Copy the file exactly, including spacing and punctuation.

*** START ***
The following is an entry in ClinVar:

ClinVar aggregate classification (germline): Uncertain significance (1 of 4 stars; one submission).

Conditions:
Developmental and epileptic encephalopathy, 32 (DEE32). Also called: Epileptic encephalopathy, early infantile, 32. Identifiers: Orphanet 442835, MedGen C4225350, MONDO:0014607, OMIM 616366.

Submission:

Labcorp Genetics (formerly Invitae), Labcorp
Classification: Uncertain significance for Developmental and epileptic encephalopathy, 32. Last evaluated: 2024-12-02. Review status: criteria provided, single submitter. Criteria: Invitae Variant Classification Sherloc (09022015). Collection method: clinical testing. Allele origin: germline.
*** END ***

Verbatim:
The following is an entry in ClinVar:

ClinVar aggregate classification (germline): Uncertain significance (1 of 4 stars; one submission).

Conditions:
Developmental and epileptic encephalopathy, 32 (DEE32). Also called: Epileptic encephalopathy, early infantile, 32. Identifiers: Orphanet 442835, MedGen C4225350, MONDO:0014607, OMIM 616366.

Submission:

Labcorp Genetics (formerly Invitae), Labcorp
Classification: Uncertain significance for Developmental and epileptic encephalopathy, 32. Last evaluated: 2024-12-02. Review status: criteria provided, single submitter. Criteria: Invitae Variant Classification Sherloc (09022015). Collection method: clinical testing. Allele origin: germline.